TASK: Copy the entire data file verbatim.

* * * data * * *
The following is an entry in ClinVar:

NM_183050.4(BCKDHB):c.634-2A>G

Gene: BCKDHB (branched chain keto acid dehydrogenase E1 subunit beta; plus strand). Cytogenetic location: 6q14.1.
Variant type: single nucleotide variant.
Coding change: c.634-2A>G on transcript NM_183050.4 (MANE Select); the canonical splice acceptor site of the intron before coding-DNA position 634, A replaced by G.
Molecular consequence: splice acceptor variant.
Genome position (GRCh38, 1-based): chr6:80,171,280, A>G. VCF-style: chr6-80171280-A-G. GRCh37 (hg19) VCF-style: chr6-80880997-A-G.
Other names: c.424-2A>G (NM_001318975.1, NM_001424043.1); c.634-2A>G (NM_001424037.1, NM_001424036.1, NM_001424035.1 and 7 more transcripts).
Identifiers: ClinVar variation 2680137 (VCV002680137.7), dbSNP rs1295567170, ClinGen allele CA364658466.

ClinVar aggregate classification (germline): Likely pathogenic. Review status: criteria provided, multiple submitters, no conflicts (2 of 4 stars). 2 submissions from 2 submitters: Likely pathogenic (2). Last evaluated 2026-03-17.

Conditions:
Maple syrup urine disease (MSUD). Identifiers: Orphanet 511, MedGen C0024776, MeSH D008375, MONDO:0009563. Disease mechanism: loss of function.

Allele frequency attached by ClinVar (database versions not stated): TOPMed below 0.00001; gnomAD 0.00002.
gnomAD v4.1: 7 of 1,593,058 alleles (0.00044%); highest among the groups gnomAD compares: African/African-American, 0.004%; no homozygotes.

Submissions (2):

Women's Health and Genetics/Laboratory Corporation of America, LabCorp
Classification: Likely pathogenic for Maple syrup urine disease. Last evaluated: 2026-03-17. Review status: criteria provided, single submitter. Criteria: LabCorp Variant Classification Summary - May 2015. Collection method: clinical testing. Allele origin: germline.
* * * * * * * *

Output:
The following is an entry in ClinVar:

NM_183050.4(BCKDHB):c.634-2A>G

Gene: BCKDHB (branched chain keto acid dehydrogenase E1 subunit beta; plus strand). Cytogenetic location: 6q14.1.
Variant type: single nucleotide variant.
Coding change: c.634-2A>G on transcript NM_183050.4 (MANE Select); the canonical splice acceptor site of the intron before coding-DNA position 634, A replaced by G.
Molecular consequence: splice acceptor variant.
Genome position (GRCh38, 1-based): chr6:80,171,280, A>G. VCF-style: chr6-80171280-A-G. GRCh37 (hg19) VCF-style: chr6-80880997-A-G.
Other names: c.424-2A>G (NM_001318975.1, NM_001424043.1); c.634-2A>G (NM_001424037.1, NM_001424036.1, NM_001424035.1 and 7 more transcripts).
Identifiers: ClinVar variation 2680137 (VCV002680137.7), dbSNP rs1295567170, ClinGen allele CA364658466.

ClinVar aggregate classification (germline): Likely pathogenic. Review status: criteria provided, multiple submitters, no conflicts (2 of 4 stars). 2 submissions from 2 submitters: Likely pathogenic (2). Last evaluated 2026-03-17.

Conditions:
Maple syrup urine disease (MSUD). Identifiers: Orphanet 511, MedGen C0024776, MeSH D008375, MONDO:0009563. Disease mechanism: loss of function.

Allele frequency attached by ClinVar (database versions not stated): TOPMed below 0.00001; gnomAD 0.00002.
gnomAD v4.1: 7 of 1,593,058 alleles (0.00044%); highest among the groups gnomAD compares: African/African-American, 0.004%; no homozygotes.

Submissions (2):

Women's Health and Genetics/Laboratory Corporation of America, LabCorp
Classification: Likely pathogenic for Maple syrup urine disease. Last evaluated: 2026-03-17. Review status: criteria provided, single submitter. Criteria: LabCorp Variant Classification Summary - May 2015. Collection method: clinical testing. Allele origin: germline.